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Buy-to-let mortgage choice at 12-year high

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10/06/2019
The number of buy-to-let (BTL) products available has hit its highest level since the beginning of the financial crisis in October 2007, data shows.

Over the past 12 months, the total number of available BTL products has risen by 21 per cent to 2,396 in June, from 1,929 in the same month a year ago, according to Moneyfacts, the financial data firm.

In June the number of buy-to-let products has increased month-on-month by 143 from May 2019 when it stood at 2,253.

Meanwhile, average BTL mortgage rates have also risen over the past 12 months, with the typical two-year fixed rate increasing by 0.17 per cent from 2.88 per cent in June 2018 to 3.05 per cent this month.

The average five-year buy-to-let fixed rate rose by 0.11 per cent to stand at 3.54 per cent.

However, both rates still stand significantly lower than they were in October 2007 at 6.36 per cent and 6.39 per cent.

Rates steady despite increasing competition

Moneyfacts spokesman Darren Cook said that product competition within this specialised mortgage area is continuing to grow.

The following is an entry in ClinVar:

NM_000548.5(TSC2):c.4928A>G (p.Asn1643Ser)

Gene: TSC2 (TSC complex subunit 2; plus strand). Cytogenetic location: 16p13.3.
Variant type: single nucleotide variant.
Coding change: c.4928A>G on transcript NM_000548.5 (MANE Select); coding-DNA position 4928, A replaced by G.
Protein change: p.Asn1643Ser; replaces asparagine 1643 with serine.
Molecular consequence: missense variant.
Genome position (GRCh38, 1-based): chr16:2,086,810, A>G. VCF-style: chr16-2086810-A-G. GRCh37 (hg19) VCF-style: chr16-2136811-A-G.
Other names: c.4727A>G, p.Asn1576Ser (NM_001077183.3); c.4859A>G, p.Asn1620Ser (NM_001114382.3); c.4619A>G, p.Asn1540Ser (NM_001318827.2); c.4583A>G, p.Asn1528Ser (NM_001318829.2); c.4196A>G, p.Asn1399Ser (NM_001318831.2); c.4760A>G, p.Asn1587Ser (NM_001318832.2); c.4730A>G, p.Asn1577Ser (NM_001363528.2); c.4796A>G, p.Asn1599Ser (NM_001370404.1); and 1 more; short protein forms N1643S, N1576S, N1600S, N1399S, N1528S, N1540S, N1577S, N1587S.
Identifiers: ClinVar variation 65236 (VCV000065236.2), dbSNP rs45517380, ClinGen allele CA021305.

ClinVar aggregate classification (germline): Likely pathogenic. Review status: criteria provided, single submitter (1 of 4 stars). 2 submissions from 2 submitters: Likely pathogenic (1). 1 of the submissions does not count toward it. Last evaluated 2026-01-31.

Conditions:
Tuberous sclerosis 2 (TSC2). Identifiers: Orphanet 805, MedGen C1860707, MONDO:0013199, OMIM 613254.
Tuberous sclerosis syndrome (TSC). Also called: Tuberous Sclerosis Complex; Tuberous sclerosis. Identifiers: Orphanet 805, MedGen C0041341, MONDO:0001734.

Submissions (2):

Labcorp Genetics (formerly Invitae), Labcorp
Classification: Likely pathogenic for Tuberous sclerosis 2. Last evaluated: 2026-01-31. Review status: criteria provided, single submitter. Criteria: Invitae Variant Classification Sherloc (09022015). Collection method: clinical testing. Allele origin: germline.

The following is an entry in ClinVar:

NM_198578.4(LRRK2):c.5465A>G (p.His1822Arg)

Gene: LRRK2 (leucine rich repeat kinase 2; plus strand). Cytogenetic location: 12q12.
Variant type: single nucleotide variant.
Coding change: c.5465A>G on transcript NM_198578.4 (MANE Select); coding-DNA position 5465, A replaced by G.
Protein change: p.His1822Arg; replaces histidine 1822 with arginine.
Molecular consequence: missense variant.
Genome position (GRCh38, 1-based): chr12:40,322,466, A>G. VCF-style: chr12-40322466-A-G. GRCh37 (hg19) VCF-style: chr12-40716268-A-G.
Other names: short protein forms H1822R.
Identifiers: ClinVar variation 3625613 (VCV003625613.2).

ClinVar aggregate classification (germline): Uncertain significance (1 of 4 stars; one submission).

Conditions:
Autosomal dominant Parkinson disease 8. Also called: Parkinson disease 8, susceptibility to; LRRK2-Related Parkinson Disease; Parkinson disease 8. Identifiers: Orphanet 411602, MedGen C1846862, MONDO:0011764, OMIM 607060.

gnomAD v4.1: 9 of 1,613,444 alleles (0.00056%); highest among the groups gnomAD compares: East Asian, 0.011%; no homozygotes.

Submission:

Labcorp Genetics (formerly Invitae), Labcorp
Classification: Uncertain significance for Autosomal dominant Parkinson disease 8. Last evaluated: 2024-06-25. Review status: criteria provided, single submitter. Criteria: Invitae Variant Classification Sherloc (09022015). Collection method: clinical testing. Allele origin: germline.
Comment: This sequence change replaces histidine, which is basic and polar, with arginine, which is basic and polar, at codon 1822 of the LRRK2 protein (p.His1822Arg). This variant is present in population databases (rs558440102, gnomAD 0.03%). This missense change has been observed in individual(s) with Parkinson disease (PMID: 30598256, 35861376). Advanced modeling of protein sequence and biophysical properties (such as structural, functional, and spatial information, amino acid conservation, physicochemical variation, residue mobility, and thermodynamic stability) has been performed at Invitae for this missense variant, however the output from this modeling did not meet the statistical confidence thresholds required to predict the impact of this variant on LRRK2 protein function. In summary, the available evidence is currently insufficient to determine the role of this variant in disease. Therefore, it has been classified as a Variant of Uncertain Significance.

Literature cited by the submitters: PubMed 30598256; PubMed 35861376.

“The largest concentration of BTL product choice can be found at the maximum 75 per cent loan-to-value (LTV) tier, where there are currently 352 two-year fixed rate products available and 374 five-year fixed rate products available,” he said.

“Coincidently, the average fixed rates at the 75 per cent LTV tier for the two- and five-year sectors are currently 3.05 per cent and 3.55 per cent respectively, equalling or near-equalling the average rates for both terms across all tiers.

“The increase in the BTL average rates contrasts with the downward trajectory of their residential mortgage counterparts, where product competition seems to have instead resulted in rates falling.

“This disparity in trends is likely to be attributed to the different approach lenders take to risk between these two sectors, and that economic uncertainty may be having a more adverse influence on the BTL mortgage market than it is having on the residential mortgage market.”

 

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